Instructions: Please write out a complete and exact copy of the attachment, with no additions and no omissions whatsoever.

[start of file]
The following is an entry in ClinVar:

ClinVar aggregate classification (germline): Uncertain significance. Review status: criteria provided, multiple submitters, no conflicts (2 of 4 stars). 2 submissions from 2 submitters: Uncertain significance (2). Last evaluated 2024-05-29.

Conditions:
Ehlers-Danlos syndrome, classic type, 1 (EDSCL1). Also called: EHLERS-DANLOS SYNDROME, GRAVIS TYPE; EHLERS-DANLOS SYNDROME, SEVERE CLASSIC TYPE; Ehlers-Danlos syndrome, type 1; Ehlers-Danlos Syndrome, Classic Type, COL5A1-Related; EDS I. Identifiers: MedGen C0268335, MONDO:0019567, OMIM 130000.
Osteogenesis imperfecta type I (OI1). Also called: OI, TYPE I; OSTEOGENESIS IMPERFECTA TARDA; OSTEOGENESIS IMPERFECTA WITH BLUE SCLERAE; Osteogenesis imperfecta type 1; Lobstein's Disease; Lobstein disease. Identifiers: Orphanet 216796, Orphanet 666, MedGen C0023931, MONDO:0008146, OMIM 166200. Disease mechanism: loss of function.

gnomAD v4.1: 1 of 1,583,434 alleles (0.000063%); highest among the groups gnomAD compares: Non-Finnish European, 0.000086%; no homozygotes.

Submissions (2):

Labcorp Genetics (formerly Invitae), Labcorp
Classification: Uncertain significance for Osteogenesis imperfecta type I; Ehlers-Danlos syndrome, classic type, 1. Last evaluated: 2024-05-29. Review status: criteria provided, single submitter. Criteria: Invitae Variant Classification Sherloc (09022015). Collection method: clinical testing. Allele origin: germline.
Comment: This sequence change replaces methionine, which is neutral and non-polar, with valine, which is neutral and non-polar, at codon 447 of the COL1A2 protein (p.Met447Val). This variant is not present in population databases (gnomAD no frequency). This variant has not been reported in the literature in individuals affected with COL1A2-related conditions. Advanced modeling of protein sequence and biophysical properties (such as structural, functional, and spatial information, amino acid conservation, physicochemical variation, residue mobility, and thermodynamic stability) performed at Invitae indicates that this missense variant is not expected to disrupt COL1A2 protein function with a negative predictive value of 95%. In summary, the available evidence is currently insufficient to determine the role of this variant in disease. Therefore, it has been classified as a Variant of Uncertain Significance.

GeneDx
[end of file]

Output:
The following is an entry in ClinVar:

ClinVar aggregate classification (germline): Uncertain significance. Review status: criteria provided, multiple submitters, no conflicts (2 of 4 stars). 2 submissions from 2 submitters: Uncertain significance (2). Last evaluated 2024-05-29.

Conditions:
Ehlers-Danlos syndrome, classic type, 1 (EDSCL1). Also called: EHLERS-DANLOS SYNDROME, GRAVIS TYPE; EHLERS-DANLOS SYNDROME, SEVERE CLASSIC TYPE; Ehlers-Danlos syndrome, type 1; Ehlers-Danlos Syndrome, Classic Type, COL5A1-Related; EDS I. Identifiers: MedGen C0268335, MONDO:0019567, OMIM 130000.
Osteogenesis imperfecta type I (OI1). Also called: OI, TYPE I; OSTEOGENESIS IMPERFECTA TARDA; OSTEOGENESIS IMPERFECTA WITH BLUE SCLERAE; Osteogenesis imperfecta type 1; Lobstein's Disease; Lobstein disease. Identifiers: Orphanet 216796, Orphanet 666, MedGen C0023931, MONDO:0008146, OMIM 166200. Disease mechanism: loss of function.

gnomAD v4.1: 1 of 1,583,434 alleles (0.000063%); highest among the groups gnomAD compares: Non-Finnish European, 0.000086%; no homozygotes.

Submissions (2):

Labcorp Genetics (formerly Invitae), Labcorp
Classification: Uncertain significance for Osteogenesis imperfecta type I; Ehlers-Danlos syndrome, classic type, 1. Last evaluated: 2024-05-29. Review status: criteria provided, single submitter. Criteria: Invitae Variant Classification Sherloc (09022015). Collection method: clinical testing. Allele origin: germline.
Comment: This sequence change replaces methionine, which is neutral and non-polar, with valine, which is neutral and non-polar, at codon 447 of the COL1A2 protein (p.Met447Val). This variant is not present in population databases (gnomAD no frequency). This variant has not been reported in the literature in individuals affected with COL1A2-related conditions. Advanced modeling of protein sequence and biophysical properties (such as structural, functional, and spatial information, amino acid conservation, physicochemical variation, residue mobility, and thermodynamic stability) performed at Invitae indicates that this missense variant is not expected to disrupt COL1A2 protein function with a negative predictive value of 95%. In summary, the available evidence is currently insufficient to determine the role of this variant in disease. Therefore, it has been classified as a Variant of Uncertain Significance.

GeneDx